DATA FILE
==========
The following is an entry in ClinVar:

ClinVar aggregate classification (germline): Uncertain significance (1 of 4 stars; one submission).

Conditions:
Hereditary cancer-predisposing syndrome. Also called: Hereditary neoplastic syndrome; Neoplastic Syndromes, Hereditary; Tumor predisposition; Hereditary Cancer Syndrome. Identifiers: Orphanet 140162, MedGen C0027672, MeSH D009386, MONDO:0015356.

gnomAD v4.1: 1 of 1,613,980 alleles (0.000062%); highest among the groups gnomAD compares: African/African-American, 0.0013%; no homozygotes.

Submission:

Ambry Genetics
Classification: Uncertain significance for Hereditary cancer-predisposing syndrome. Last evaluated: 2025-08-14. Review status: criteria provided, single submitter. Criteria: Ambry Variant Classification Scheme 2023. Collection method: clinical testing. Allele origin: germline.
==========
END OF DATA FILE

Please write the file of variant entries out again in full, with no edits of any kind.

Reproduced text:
The following is an entry in ClinVar:

ClinVar aggregate classification (germline): Uncertain significance (1 of 4 stars; one submission).

Conditions:
Hereditary cancer-predisposing syndrome. Also called: Hereditary neoplastic syndrome; Neoplastic Syndromes, Hereditary; Tumor predisposition; Hereditary Cancer Syndrome. Identifiers: Orphanet 140162, MedGen C0027672, MeSH D009386, MONDO:0015356.

gnomAD v4.1: 1 of 1,613,980 alleles (0.000062%); highest among the groups gnomAD compares: African/African-American, 0.0013%; no homozygotes.

Submission:

Ambry Genetics
Classification: Uncertain significance for Hereditary cancer-predisposing syndrome. Last evaluated: 2025-08-14. Review status: criteria provided, single submitter. Criteria: Ambry Variant Classification Scheme 2023. Collection method: clinical testing. Allele origin: germline.